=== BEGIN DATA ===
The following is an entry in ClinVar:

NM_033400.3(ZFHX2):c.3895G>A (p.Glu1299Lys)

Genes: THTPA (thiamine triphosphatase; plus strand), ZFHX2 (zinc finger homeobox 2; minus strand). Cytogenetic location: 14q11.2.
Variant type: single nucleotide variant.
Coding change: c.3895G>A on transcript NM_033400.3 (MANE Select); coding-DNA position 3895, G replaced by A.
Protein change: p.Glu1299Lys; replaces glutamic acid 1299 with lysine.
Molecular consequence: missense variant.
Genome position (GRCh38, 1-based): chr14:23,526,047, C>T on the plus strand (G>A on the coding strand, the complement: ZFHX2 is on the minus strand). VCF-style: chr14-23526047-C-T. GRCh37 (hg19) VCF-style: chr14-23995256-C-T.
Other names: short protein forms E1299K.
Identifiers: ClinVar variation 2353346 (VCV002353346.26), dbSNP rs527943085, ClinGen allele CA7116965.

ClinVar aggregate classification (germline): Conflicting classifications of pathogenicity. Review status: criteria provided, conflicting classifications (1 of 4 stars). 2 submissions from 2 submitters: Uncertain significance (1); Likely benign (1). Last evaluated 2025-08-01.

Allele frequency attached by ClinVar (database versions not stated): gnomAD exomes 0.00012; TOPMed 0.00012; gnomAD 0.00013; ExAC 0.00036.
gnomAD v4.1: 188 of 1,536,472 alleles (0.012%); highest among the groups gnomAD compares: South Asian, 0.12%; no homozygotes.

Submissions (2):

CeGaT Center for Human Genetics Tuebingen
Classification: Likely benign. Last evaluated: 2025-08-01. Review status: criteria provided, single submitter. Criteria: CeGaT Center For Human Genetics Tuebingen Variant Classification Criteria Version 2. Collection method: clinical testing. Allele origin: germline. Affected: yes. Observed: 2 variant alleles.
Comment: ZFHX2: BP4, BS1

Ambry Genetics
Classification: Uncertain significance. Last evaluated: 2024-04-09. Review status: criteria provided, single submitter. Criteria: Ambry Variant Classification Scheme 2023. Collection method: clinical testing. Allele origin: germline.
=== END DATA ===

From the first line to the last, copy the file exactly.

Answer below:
The following is an entry in ClinVar:

NM_033400.3(ZFHX2):c.3895G>A (p.Glu1299Lys)

Genes: THTPA (thiamine triphosphatase; plus strand), ZFHX2 (zinc finger homeobox 2; minus strand). Cytogenetic location: 14q11.2.
Variant type: single nucleotide variant.
Coding change: c.3895G>A on transcript NM_033400.3 (MANE Select); coding-DNA position 3895, G replaced by A.
Protein change: p.Glu1299Lys; replaces glutamic acid 1299 with lysine.
Molecular consequence: missense variant.
Genome position (GRCh38, 1-based): chr14:23,526,047, C>T on the plus strand (G>A on the coding strand, the complement: ZFHX2 is on the minus strand). VCF-style: chr14-23526047-C-T. GRCh37 (hg19) VCF-style: chr14-23995256-C-T.
Other names: short protein forms E1299K.
Identifiers: ClinVar variation 2353346 (VCV002353346.26), dbSNP rs527943085, ClinGen allele CA7116965.

ClinVar aggregate classification (germline): Conflicting classifications of pathogenicity. Review status: criteria provided, conflicting classifications (1 of 4 stars). 2 submissions from 2 submitters: Uncertain significance (1); Likely benign (1). Last evaluated 2025-08-01.

Allele frequency attached by ClinVar (database versions not stated): gnomAD exomes 0.00012; TOPMed 0.00012; gnomAD 0.00013; ExAC 0.00036.
gnomAD v4.1: 188 of 1,536,472 alleles (0.012%); highest among the groups gnomAD compares: South Asian, 0.12%; no homozygotes.

Submissions (2):

CeGaT Center for Human Genetics Tuebingen
Classification: Likely benign. Last evaluated: 2025-08-01. Review status: criteria provided, single submitter. Criteria: CeGaT Center For Human Genetics Tuebingen Variant Classification Criteria Version 2. Collection method: clinical testing. Allele origin: germline. Affected: yes. Observed: 2 variant alleles.
Comment: ZFHX2: BP4, BS1

Ambry Genetics
Classification: Uncertain significance. Last evaluated: 2024-04-09. Review status: criteria provided, single submitter. Criteria: Ambry Variant Classification Scheme 2023. Collection method: clinical testing. Allele origin: germline.